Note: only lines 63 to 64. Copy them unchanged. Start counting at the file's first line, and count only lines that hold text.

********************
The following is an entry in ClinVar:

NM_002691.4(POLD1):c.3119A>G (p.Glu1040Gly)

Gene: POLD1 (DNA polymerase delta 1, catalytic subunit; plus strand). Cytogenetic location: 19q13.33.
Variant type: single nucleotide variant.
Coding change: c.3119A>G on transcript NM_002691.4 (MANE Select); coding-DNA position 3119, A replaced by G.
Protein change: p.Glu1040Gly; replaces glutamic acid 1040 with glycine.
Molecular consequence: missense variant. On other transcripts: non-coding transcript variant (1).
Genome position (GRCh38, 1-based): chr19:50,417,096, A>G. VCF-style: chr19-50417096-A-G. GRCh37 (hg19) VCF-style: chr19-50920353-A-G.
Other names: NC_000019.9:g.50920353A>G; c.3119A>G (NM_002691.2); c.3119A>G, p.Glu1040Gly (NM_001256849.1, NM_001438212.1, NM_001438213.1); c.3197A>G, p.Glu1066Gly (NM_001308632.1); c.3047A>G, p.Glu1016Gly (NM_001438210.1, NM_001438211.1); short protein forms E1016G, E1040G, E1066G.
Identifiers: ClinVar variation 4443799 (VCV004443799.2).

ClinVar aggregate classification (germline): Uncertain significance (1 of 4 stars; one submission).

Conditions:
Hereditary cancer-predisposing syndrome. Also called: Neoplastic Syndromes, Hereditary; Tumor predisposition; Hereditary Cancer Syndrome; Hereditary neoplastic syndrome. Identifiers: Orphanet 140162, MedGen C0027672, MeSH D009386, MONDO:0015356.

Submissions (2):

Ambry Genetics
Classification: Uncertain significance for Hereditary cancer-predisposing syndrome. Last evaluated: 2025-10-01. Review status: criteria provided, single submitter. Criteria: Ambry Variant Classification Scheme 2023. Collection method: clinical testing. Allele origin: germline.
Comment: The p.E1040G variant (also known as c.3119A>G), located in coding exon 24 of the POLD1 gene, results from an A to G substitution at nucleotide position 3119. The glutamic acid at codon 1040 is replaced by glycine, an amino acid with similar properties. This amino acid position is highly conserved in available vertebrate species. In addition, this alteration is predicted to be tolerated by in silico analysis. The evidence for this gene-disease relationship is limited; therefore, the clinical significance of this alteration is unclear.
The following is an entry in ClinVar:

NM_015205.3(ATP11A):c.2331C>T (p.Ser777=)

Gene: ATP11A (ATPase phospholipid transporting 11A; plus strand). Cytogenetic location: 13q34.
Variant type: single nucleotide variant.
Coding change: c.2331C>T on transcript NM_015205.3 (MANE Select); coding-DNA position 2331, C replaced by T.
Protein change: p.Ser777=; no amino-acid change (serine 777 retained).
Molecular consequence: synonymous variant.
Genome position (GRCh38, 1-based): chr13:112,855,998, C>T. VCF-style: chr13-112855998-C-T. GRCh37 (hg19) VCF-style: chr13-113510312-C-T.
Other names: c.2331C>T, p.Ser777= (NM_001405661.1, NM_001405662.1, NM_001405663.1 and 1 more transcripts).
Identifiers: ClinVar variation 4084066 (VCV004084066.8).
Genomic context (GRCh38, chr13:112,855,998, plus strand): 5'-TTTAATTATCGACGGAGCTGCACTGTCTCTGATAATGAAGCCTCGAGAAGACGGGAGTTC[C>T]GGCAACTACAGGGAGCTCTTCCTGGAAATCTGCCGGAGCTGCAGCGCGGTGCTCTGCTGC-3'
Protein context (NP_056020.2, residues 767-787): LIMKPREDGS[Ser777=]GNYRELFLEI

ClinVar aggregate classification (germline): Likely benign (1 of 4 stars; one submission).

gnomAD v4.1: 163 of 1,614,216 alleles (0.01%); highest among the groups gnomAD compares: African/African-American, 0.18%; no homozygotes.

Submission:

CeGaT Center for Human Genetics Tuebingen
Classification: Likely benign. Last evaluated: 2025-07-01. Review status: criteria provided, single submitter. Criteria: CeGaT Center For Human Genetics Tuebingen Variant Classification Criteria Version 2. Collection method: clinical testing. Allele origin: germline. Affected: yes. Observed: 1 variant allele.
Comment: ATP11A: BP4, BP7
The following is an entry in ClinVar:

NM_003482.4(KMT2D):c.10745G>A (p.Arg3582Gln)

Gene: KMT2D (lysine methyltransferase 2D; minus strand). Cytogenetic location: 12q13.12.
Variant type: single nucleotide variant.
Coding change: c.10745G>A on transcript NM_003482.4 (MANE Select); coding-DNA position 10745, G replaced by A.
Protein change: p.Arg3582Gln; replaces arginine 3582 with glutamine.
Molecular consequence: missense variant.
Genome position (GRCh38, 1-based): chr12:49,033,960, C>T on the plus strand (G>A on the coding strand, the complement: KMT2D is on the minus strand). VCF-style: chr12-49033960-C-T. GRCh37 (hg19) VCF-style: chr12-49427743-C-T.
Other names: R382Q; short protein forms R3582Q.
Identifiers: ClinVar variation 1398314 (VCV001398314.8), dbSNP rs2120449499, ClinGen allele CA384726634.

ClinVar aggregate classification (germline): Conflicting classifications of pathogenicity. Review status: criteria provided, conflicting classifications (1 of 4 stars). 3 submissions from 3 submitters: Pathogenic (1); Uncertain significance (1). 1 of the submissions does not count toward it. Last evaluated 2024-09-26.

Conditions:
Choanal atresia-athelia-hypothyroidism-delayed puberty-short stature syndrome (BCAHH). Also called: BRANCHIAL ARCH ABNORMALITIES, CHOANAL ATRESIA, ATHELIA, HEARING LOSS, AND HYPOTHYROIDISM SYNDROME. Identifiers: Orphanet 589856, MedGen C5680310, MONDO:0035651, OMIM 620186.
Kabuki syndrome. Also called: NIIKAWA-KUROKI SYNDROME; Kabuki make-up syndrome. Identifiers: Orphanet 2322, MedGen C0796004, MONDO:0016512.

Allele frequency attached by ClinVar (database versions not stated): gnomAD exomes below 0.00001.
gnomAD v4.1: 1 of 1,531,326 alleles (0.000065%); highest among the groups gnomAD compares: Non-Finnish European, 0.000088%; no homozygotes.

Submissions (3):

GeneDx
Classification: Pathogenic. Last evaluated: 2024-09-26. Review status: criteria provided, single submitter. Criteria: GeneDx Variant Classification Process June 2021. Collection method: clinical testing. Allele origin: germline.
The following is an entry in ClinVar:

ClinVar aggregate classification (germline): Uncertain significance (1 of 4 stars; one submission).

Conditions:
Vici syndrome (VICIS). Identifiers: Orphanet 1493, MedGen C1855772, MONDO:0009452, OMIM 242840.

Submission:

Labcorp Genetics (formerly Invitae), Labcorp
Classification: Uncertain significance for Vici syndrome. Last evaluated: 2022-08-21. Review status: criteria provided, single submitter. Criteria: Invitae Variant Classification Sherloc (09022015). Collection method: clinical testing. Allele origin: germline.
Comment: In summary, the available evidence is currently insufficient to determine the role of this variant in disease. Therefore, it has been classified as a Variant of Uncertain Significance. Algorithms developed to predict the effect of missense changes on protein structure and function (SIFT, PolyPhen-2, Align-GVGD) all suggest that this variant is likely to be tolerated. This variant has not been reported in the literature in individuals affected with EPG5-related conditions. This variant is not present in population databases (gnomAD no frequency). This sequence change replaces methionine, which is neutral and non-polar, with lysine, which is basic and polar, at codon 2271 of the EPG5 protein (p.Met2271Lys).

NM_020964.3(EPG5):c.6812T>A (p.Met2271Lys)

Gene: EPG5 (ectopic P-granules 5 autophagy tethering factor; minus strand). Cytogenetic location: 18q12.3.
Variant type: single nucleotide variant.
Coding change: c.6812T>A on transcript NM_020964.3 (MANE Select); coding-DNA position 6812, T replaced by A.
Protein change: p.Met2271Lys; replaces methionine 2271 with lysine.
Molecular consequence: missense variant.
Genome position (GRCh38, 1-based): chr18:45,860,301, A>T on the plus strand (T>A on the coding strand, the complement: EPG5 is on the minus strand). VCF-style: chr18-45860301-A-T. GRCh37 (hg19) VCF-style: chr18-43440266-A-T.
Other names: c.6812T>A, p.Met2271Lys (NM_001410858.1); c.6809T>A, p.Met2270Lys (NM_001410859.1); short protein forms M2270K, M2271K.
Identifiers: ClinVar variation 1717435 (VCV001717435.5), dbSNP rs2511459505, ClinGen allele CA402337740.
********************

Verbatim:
NM_020964.3(EPG5):c.6812T>A (p.Met2271Lys)

Gene: EPG5 (ectopic P-granules 5 autophagy tethering factor; minus strand). Cytogenetic location: 18q12.3.